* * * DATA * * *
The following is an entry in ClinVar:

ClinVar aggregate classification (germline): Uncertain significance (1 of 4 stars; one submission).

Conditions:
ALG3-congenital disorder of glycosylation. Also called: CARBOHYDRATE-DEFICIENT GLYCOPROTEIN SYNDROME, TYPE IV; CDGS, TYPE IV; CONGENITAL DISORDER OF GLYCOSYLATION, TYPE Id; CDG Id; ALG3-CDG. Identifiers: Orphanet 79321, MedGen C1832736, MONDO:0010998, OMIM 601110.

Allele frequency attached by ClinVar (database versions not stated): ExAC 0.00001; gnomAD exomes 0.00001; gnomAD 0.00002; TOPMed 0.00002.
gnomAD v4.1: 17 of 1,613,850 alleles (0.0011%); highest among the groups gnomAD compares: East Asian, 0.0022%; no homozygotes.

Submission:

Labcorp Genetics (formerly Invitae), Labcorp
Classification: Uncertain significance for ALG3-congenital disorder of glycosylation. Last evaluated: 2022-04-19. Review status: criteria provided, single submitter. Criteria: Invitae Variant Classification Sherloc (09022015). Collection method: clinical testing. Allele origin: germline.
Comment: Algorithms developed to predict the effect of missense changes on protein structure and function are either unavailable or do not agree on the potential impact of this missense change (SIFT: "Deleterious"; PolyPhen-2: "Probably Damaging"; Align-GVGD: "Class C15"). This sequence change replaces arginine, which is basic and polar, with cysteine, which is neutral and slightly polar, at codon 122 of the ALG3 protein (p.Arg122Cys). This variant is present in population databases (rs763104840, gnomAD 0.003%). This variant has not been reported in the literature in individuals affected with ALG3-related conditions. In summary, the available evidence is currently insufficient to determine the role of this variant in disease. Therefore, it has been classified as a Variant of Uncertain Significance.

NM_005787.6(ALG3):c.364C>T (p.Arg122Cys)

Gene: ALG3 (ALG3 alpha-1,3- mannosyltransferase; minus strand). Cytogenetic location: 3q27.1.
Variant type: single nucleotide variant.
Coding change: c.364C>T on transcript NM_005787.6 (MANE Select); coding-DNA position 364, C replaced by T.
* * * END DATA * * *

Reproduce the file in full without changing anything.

The following is an entry in ClinVar:

ClinVar aggregate classification (germline): Uncertain significance (1 of 4 stars; one submission).

Conditions:
ALG3-congenital disorder of glycosylation. Also called: CARBOHYDRATE-DEFICIENT GLYCOPROTEIN SYNDROME, TYPE IV; CDGS, TYPE IV; CONGENITAL DISORDER OF GLYCOSYLATION, TYPE Id; CDG Id; ALG3-CDG. Identifiers: Orphanet 79321, MedGen C1832736, MONDO:0010998, OMIM 601110.

Allele frequency attached by ClinVar (database versions not stated): ExAC 0.00001; gnomAD exomes 0.00001; gnomAD 0.00002; TOPMed 0.00002.
gnomAD v4.1: 17 of 1,613,850 alleles (0.0011%); highest among the groups gnomAD compares: East Asian, 0.0022%; no homozygotes.

Submission:

Labcorp Genetics (formerly Invitae), Labcorp
Classification: Uncertain significance for ALG3-congenital disorder of glycosylation. Last evaluated: 2022-04-19. Review status: criteria provided, single submitter. Criteria: Invitae Variant Classification Sherloc (09022015). Collection method: clinical testing. Allele origin: germline.
Comment: Algorithms developed to predict the effect of missense changes on protein structure and function are either unavailable or do not agree on the potential impact of this missense change (SIFT: "Deleterious"; PolyPhen-2: "Probably Damaging"; Align-GVGD: "Class C15"). This sequence change replaces arginine, which is basic and polar, with cysteine, which is neutral and slightly polar, at codon 122 of the ALG3 protein (p.Arg122Cys). This variant is present in population databases (rs763104840, gnomAD 0.003%). This variant has not been reported in the literature in individuals affected with ALG3-related conditions. In summary, the available evidence is currently insufficient to determine the role of this variant in disease. Therefore, it has been classified as a Variant of Uncertain Significance.

NM_005787.6(ALG3):c.364C>T (p.Arg122Cys)

Gene: ALG3 (ALG3 alpha-1,3- mannosyltransferase; minus strand). Cytogenetic location: 3q27.1.
Variant type: single nucleotide variant.
Coding change: c.364C>T on transcript NM_005787.6 (MANE Select); coding-DNA position 364, C replaced by T.